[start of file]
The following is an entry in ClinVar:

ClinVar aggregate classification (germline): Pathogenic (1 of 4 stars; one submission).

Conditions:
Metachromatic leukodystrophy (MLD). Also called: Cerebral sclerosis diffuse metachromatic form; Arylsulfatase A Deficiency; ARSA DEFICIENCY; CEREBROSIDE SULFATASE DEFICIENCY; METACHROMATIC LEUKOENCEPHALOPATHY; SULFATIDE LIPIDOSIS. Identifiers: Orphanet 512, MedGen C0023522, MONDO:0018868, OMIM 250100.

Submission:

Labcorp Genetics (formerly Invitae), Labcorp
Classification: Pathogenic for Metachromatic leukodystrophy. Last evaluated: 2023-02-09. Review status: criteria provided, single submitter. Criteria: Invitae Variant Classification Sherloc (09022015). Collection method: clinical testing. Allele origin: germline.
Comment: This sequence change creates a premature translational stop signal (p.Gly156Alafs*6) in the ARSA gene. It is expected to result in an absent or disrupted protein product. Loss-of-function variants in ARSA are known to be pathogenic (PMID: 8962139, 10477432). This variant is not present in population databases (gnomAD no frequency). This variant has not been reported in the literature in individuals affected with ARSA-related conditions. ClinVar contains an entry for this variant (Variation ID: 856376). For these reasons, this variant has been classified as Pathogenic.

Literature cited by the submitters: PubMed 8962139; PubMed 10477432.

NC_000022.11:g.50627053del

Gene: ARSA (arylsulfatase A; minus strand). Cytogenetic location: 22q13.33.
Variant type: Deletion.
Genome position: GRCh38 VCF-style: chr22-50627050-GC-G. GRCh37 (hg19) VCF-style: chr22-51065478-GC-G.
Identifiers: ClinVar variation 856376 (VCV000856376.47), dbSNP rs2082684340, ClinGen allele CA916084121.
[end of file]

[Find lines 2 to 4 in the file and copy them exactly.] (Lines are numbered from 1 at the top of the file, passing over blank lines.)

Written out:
ClinVar aggregate classification (germline): Pathogenic (1 of 4 stars; one submission).

Conditions:
Metachromatic leukodystrophy (MLD). Also called: Cerebral sclerosis diffuse metachromatic form; Arylsulfatase A Deficiency; ARSA DEFICIENCY; CEREBROSIDE SULFATASE DEFICIENCY; METACHROMATIC LEUKOENCEPHALOPATHY; SULFATIDE LIPIDOSIS. Identifiers: Orphanet 512, MedGen C0023522, MONDO:0018868, OMIM 250100.